On Monday leaders of the top 20 carbon-emitting countries, including the United States, joined 28 private investors, including Microsoft founder Bill Gates, in announcing plans to accelerate research and investment in “clean energy” solutions.
While it’s a welcome move, those who advocate that Gates and others show leadership by not investing in – or divesting from – fossil fuels need to not pin all their hopes on innovation.
“There are two sides of the equation; both are very important,” said Bruce Herbert, one of a number of activists in Seattle who support the Gates Divest movement. Herbert is also CEO of Newground Social Investment, a firm that advises clients on how to do socially responsible investing.
“We need to find new alternatives. We can’t just stop using fossil fuels and sit in darkness.”
Yet while nobody would argue we should abandon the search for better energy solutions, one major change that advocates are pushing for doesn’t depend on innovation. It’s the idea that the price of fossil fuels should reflect their actual cost.
In an interview with Humanosphere, former Seattle Mayor Mike McGinn, a senior adviser to the Gates Divest advocacy campaign, said, “When you look at the depth of the subsidies – whether favorable tax treatment, failure to account for health effects, massive amounts of military spending to defend sources of oil; if you factored all that into the price of oil, it would cost a lot more.”
McGinn, who Humanosphere spoke to in September about the divest movement, sees the announcement by Gates and others at the Paris climate talks as evidence of how far the climate movement has come, with countries and billionaires stepping up to say it should be a priority.
“One of the reasons I’ve been attracted to (the divestment movement), is we have to change our minds about what’s possible,” McGinn said. “That’s why divestment matters so much. It’s people of influence, philanthropies, cities, high net worth individuals, and political leaders saying, ‘No, we’re not going to invest in these anymore; that’s not our future.’ ”
The Gates-backed renewable energy R&D announcement coincided with the start of the 12-day Climate Change Conference in Paris, in an apparent bid to sweeten the pot for nations concerned about the high cost of meeting their fossil fuel emissions targets.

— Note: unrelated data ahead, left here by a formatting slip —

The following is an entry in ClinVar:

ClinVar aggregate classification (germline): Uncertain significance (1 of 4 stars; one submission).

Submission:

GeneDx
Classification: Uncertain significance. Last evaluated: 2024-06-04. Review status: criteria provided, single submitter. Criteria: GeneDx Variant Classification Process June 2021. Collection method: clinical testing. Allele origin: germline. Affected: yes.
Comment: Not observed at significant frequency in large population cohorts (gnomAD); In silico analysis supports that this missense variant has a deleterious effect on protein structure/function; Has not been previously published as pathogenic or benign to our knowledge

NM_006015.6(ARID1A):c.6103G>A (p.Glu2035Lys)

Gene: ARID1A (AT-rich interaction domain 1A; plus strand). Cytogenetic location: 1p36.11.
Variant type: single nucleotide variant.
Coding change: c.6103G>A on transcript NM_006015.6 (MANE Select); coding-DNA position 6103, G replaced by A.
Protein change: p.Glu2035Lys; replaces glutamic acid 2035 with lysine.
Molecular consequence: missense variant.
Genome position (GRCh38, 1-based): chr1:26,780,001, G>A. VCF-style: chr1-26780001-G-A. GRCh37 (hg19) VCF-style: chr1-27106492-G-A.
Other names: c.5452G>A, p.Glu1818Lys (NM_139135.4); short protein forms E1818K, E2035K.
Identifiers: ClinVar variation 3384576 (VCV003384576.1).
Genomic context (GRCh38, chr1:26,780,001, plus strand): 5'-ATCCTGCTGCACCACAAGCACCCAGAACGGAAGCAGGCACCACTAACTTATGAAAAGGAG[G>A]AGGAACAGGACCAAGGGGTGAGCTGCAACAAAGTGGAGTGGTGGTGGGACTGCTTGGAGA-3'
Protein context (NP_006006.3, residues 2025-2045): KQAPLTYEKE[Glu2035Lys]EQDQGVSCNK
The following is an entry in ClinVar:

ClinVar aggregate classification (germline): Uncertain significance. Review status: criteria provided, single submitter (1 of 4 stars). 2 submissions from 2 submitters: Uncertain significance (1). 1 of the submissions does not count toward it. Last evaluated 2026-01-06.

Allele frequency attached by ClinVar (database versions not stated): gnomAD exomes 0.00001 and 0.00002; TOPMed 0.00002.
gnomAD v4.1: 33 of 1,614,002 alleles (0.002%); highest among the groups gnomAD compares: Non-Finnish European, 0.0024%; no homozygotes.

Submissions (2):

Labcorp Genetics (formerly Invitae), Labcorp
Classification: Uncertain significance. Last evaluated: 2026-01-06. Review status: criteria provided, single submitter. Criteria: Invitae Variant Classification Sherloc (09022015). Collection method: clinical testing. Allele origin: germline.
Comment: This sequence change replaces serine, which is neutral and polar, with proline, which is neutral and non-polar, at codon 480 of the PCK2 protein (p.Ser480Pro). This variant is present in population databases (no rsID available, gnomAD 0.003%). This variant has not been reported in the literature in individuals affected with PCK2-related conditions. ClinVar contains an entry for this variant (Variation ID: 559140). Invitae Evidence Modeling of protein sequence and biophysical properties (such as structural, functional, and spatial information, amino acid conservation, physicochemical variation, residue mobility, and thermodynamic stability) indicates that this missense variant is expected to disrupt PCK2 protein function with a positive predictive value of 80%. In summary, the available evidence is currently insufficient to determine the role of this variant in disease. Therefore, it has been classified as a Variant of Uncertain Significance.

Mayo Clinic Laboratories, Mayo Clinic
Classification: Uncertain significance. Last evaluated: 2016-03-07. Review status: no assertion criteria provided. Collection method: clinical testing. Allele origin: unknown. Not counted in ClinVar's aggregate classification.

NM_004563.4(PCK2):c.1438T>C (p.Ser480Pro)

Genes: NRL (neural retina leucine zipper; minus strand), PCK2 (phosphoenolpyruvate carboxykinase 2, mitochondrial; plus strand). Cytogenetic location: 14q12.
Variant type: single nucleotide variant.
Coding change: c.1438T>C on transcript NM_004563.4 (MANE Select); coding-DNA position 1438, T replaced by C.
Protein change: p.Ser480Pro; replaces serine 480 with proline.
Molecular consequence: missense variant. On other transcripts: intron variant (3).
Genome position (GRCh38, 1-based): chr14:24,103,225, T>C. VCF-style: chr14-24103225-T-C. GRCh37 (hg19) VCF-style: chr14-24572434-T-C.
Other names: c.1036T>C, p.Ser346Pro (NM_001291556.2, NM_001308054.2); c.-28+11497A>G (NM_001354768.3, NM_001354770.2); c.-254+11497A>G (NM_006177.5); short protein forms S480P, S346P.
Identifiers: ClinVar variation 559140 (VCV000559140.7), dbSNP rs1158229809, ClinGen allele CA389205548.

The public sector initiative, Mission Innovation, includes a commitment by each of the 20 countries to double their clean energy research and development investment over the next five years. The Breakthrough Energy Coalition, meanwhile, includes a commitment by private investors to support early-stage technology coming out of the Mission Innovation countries, to commercialize and deploy them worldwide. On his blog, Gates says the goal is as much to make progress toward a clean energy future as it is to turn a profit.
The coalition plans to invest in multiple sectors including electricity generation and storage, transportation, industrial use, agriculture and energy-system efficiency.
Focusing on the economic upside of clean energy investment may be one way to get the public and private sectors to rally around changes to the global energy system. But even if such technologies are successfully developed, getting widespread market adoption may take both a carrot and a stick.
Pledges by countries to reduce their greenhouse gas emissions currently fall far short of the goal to circumvent climate change. Jeffrey D. Sachs, an economist at Columbia University, recently led the development of a detailed roadmap, the Deep Decarbonization Pathways Project, showing that a transition to a low-carbon global economy is possible. Just barely.
In discussing the project with The New York Times, Sachs admitted, “The arithmetic is really brutal.”
The decarbonization researchers didn’t include in their models any of the hoped-for energy miracles that Gates and others are banking on. Nor did they assume that developed countries would be willing to change their way of life or that poor countries would stop striving to reach higher standards of living.